Gray was initially taken to Lower Keys Medical Center and later flown out to Ryder Trauma in Miami.

Original article can be found here ➤ https://www.usatoday.com




A Fort Myers woman trying to help prepare a private plane for takeoff at Key West International Airport lost her right hand and two toes on her right foot when the plane's propeller hit her Saturday.

A report from the Miami office of the Florida Highway Patrol said Rebecca Lynn Gray, 45, was a passenger in a Cessna 172S Skyhawk SP plane being piloted by her husband, Walter V. Gray, 46.

The Grays are Fort Myers residents and the plane had been rented by the couple out of Fort Myers, the Florida Highway Patrol said.

The Federal Aviation Administration is conducting an investigation of the accident, her father-in-law W.V. Gray Sr., said.

"My daughter-in-law, Rebecca, will recover," he said. "Obviously, it could have been much worse, for which we are very thankful."

The Florida Highway Patrol Report said the plane, with a single propeller attached to its front, was parked around 9:30 p.m. at the Key West Airport in an airplane parking zone and the aircraft’s engine was turned on and the propeller was spinning.

Rebecca Gray was outside of the aircraft removing the chock blocks that were keeping the plane's wheels in place, in preparation for take-off, the Florida Highway Patrol 
 report said.

While she was removing the chocks from the plane's front wheel, the right side of the spinning airplane propeller struck the right side of her body.

She was taken to Lower Keys Medical Center and flown out to Ryder Trauma in Miami.

A report from the Associated Press said she lost her arm and foot when she was struck by the propeller.

Original article can be found here ➤ https://www.usatoday.com

A passenger on a private flight headed out of Key West stepped in front of the plane Saturday night and was struck by the propeller, which severed one of her arms, police said.

Rebecca Lynn Gray, 45, of Fort Myers, was taken to Lower Keys Medical Center and then airlifted to a Miami-area hospital in stable condition, according to the Florida Highway Patrol, which is handling the case.

The incident happened at about 8:45 p.m. Saturday at the Key West International Airport.

Her husband, Walter Gray, 46, witnessed the incident and was the pilot of the Cessna 172S Skyhawk SP. The plane was a rental out of Fort Myers.

A Monroe County Sheriff’s Office spokesman said the woman’s foot was also severed but Florida Highway Patrol said they could only confirm the woman lost an arm.

The incident began when Walter Gray tried to taxi on the runway but the plane wouldn’t move.

He got out, while the plane was still running, to check to see if the plane’s tires were still in the wheel chocks, the wedges of sturdy material put against a plane’s wheels to prevent accidental movement.

He told his wife to stay in the plane but she got out.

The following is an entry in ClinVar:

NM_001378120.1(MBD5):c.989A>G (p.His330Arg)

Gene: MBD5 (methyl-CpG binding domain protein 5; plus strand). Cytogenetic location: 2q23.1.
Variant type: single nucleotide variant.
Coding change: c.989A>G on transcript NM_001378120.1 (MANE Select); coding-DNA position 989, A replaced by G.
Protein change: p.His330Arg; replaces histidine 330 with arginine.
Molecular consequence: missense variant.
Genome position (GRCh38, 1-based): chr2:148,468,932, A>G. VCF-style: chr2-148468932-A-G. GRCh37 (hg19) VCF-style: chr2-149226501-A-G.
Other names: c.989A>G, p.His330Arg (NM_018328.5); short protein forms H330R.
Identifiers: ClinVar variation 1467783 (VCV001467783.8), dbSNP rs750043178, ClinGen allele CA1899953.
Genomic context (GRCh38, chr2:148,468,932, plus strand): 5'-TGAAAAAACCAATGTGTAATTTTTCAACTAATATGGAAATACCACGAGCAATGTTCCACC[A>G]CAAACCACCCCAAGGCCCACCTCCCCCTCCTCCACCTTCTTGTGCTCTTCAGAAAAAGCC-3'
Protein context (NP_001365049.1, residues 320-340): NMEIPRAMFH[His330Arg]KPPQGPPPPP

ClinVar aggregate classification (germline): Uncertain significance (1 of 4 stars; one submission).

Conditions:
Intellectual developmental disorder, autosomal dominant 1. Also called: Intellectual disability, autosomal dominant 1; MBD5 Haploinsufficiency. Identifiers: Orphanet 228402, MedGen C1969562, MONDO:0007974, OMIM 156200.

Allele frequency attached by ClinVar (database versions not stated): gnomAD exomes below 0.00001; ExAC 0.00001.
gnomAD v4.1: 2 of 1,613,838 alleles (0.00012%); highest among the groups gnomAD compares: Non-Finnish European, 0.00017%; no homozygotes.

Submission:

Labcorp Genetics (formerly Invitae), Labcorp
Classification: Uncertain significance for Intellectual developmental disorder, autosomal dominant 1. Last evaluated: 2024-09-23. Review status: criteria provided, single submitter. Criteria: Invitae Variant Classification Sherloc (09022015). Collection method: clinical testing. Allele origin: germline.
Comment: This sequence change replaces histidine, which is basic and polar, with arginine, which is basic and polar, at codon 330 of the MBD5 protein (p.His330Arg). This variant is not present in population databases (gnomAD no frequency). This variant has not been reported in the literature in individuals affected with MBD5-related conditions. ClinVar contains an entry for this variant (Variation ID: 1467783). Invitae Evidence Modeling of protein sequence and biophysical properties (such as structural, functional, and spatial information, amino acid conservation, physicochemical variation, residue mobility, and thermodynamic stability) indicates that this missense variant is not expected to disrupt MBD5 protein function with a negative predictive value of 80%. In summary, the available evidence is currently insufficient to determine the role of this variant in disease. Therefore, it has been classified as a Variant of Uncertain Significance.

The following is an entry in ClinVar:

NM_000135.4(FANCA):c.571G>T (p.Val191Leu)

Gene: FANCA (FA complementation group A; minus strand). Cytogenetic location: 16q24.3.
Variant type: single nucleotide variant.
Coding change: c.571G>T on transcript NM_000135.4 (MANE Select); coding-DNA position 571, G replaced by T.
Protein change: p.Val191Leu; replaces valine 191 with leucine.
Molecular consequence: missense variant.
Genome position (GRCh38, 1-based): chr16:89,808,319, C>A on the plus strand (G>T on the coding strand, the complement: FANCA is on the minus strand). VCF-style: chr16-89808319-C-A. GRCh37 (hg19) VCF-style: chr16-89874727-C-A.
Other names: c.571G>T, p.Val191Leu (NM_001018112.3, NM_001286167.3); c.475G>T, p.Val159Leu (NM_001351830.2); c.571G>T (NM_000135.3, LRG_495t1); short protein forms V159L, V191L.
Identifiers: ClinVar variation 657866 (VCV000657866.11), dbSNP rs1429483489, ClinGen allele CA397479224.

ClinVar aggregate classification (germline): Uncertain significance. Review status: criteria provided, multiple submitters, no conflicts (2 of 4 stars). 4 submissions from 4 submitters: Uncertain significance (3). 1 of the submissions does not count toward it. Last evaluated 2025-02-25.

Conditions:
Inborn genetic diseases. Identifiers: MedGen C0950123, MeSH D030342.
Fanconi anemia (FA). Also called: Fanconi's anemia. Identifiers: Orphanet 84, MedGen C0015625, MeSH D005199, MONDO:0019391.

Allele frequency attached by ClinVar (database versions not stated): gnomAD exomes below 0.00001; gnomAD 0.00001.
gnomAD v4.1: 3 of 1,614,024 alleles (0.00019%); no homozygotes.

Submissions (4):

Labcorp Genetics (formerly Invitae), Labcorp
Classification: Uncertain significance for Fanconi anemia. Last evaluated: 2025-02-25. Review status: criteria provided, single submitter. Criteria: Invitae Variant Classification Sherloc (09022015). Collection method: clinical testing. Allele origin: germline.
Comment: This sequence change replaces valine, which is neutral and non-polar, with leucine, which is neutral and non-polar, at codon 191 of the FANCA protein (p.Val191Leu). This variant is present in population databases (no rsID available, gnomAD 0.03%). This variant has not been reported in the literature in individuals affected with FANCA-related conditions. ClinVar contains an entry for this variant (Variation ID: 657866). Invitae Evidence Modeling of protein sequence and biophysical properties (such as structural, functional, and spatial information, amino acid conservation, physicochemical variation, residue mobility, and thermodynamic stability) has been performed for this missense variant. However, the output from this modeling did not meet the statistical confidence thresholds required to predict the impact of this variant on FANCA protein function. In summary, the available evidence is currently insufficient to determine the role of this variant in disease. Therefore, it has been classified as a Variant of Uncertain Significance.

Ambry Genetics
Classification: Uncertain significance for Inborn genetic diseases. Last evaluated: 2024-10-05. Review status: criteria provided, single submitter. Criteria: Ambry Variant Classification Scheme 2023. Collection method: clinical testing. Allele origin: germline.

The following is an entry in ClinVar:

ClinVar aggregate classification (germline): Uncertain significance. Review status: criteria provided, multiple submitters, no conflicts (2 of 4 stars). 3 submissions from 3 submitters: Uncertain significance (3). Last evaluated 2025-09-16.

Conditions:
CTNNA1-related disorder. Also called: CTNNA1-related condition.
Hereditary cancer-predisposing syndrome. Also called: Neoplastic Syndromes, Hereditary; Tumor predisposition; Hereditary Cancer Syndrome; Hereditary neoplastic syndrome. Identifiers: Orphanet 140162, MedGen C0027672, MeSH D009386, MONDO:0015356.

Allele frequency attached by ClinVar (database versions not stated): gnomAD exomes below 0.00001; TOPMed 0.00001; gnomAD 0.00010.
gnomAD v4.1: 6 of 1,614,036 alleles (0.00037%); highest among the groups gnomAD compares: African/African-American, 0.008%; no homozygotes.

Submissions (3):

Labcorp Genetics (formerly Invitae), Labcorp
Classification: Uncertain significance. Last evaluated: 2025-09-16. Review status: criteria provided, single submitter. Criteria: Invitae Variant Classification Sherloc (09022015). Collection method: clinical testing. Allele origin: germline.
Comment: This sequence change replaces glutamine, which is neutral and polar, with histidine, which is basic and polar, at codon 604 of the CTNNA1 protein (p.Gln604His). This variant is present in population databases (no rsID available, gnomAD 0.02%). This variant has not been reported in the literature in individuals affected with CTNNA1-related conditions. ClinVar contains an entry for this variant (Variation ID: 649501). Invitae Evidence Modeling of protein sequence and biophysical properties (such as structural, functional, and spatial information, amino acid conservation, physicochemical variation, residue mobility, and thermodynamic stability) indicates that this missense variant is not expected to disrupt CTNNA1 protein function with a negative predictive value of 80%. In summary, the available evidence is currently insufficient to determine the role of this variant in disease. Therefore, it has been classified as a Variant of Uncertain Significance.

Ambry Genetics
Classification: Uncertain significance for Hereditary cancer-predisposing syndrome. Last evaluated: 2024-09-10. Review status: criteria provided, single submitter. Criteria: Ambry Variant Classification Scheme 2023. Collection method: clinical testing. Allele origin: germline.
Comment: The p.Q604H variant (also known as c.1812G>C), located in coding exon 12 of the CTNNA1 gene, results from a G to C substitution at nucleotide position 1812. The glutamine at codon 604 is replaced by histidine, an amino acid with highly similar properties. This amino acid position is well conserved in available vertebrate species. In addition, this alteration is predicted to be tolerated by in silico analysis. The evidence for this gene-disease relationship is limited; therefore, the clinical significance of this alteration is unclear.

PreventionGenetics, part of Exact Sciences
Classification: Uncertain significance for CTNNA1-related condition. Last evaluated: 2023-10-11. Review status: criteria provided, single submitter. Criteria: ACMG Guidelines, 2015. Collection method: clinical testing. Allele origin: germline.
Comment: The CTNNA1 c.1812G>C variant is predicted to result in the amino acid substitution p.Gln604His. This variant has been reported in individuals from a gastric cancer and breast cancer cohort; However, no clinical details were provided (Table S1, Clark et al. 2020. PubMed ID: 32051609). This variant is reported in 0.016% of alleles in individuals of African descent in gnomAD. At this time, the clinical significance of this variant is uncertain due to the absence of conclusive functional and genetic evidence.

Gray then told his wife not to go to the front of the plane but she did. She went to remove chocks from the plane’s tires and she came in contact with the propeller.

Key West Fire Rescue took the woman to Lower Keys Medical Center.

Original article can be found here ➤ https://www.miamiherald.com

A propeller on a private plane severed a Florida woman's arm and foot, according to authorities.

The woman, a resident of Naples, was struck by the propeller at the Key West International Airport Saturday around 8:45 p.m., according to a news release by the Monroe County Sheriff’s Office.

The pilot and female passenger were preparing to taxi in the private plane when it "would not move or was having some other unknown mechanical issue," authorities said.

The pilot then exited the plane while it was still running to see if the chocks placed by the airplane tires when stationary on the tarmac were still in place. The passenger was struck by the propeller after she exited and walked to the front of the aircraft.

The victim was first taken to the Lower Keys Medical Center on Stock Island and later flown in stable condition to the Jackson Memorial Ryder Trauma Center in Miami, authorities said, adding that her condition on Sunday was not known.

It is also not clear what caused the plane to not move.

Additional information was not immediately available. The victim's identity was not released.

Florida Highway Patrol is conducting the investigation.

Original article can be found here ➤ https://abcnews.go.com

6 comments:

  1. unbelievable, you can't make this stuff up; no one would believe it!

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  2. I cant see how these things happen same as getting hit by a train it must be natural selection I bet the next time ileens husband says dont cross the tracks a trains coming she might listen ? ileen or lefty im going with ileen

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  3. This is true why else chalk the front wheel

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  4. Before Taxi Checklist: "Parking Brake.....Off". Really sad though.

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  5. Pilot in Command big error. You do not remove the chucks with running engine, In addition front chocks and at night! He school shut the engine first.

    ReplyDelete